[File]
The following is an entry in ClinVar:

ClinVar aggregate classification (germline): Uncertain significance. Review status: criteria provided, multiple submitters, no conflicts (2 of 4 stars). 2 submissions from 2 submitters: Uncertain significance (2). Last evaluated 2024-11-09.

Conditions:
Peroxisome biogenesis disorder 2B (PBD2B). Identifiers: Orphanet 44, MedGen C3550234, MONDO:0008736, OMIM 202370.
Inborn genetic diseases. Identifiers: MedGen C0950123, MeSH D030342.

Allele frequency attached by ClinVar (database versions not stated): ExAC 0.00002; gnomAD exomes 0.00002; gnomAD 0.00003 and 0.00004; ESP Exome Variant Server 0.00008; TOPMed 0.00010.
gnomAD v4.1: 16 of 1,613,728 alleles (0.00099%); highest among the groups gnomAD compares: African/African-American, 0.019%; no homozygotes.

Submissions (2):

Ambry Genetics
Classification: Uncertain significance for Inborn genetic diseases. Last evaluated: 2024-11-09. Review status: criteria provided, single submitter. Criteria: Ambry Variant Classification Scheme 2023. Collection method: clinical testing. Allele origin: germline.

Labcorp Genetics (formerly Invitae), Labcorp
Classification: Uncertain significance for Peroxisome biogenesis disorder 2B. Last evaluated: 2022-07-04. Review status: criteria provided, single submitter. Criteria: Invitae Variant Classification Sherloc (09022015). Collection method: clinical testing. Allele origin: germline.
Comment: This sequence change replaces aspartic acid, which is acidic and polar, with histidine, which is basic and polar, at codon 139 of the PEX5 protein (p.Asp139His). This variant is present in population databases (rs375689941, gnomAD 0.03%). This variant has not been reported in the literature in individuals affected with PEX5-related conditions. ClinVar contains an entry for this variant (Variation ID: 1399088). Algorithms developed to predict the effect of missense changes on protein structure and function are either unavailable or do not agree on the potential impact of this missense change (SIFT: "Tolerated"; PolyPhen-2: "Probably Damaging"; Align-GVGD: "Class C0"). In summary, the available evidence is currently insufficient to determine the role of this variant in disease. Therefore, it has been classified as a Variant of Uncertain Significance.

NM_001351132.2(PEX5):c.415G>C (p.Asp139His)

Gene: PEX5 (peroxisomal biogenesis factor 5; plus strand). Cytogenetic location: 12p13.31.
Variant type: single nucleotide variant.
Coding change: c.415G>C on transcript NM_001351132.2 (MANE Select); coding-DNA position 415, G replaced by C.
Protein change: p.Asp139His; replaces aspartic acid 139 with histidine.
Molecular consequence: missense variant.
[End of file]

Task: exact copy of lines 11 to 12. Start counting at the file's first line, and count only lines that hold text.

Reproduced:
Labcorp Genetics (formerly Invitae), Labcorp
Classification: Uncertain significance for Peroxisome biogenesis disorder 2B. Last evaluated: 2022-07-04. Review status: criteria provided, single submitter. Criteria: Invitae Variant Classification Sherloc (09022015). Collection method: clinical testing. Allele origin: germline.